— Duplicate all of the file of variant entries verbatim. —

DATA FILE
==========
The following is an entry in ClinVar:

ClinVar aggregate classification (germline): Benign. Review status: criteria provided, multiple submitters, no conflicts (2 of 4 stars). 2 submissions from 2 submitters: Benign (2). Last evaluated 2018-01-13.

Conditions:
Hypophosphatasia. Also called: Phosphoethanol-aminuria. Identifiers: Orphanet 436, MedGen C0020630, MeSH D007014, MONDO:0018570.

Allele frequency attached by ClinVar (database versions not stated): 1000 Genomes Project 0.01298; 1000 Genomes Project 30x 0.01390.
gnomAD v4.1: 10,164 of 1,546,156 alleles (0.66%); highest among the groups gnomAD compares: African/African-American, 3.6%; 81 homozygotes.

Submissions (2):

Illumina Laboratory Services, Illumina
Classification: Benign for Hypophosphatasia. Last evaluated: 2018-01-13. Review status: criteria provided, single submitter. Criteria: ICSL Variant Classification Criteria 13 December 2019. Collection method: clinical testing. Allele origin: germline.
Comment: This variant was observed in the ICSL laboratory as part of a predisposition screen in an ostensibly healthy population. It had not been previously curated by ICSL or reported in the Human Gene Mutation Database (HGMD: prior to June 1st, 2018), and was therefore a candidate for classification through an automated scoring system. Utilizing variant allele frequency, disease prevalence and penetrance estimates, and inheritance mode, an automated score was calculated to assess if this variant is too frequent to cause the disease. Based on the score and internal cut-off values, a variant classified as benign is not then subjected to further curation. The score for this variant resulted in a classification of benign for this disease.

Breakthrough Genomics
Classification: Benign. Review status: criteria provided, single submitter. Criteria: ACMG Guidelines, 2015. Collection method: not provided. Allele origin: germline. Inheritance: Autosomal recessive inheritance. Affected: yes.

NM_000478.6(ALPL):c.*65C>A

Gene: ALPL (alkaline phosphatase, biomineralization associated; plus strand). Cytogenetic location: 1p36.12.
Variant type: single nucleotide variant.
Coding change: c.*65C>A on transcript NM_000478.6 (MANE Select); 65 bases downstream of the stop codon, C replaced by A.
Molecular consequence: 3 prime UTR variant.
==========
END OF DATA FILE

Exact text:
The following is an entry in ClinVar:

ClinVar aggregate classification (germline): Benign. Review status: criteria provided, multiple submitters, no conflicts (2 of 4 stars). 2 submissions from 2 submitters: Benign (2). Last evaluated 2018-01-13.

Conditions:
Hypophosphatasia. Also called: Phosphoethanol-aminuria. Identifiers: Orphanet 436, MedGen C0020630, MeSH D007014, MONDO:0018570.

Allele frequency attached by ClinVar (database versions not stated): 1000 Genomes Project 0.01298; 1000 Genomes Project 30x 0.01390.
gnomAD v4.1: 10,164 of 1,546,156 alleles (0.66%); highest among the groups gnomAD compares: African/African-American, 3.6%; 81 homozygotes.

Submissions (2):

Illumina Laboratory Services, Illumina
Classification: Benign for Hypophosphatasia. Last evaluated: 2018-01-13. Review status: criteria provided, single submitter. Criteria: ICSL Variant Classification Criteria 13 December 2019. Collection method: clinical testing. Allele origin: germline.
Comment: This variant was observed in the ICSL laboratory as part of a predisposition screen in an ostensibly healthy population. It had not been previously curated by ICSL or reported in the Human Gene Mutation Database (HGMD: prior to June 1st, 2018), and was therefore a candidate for classification through an automated scoring system. Utilizing variant allele frequency, disease prevalence and penetrance estimates, and inheritance mode, an automated score was calculated to assess if this variant is too frequent to cause the disease. Based on the score and internal cut-off values, a variant classified as benign is not then subjected to further curation. The score for this variant resulted in a classification of benign for this disease.

Breakthrough Genomics
Classification: Benign. Review status: criteria provided, single submitter. Criteria: ACMG Guidelines, 2015. Collection method: not provided. Allele origin: germline. Inheritance: Autosomal recessive inheritance. Affected: yes.

NM_000478.6(ALPL):c.*65C>A

Gene: ALPL (alkaline phosphatase, biomineralization associated; plus strand). Cytogenetic location: 1p36.12.
Variant type: single nucleotide variant.
Coding change: c.*65C>A on transcript NM_000478.6 (MANE Select); 65 bases downstream of the stop codon, C replaced by A.
Molecular consequence: 3 prime UTR variant.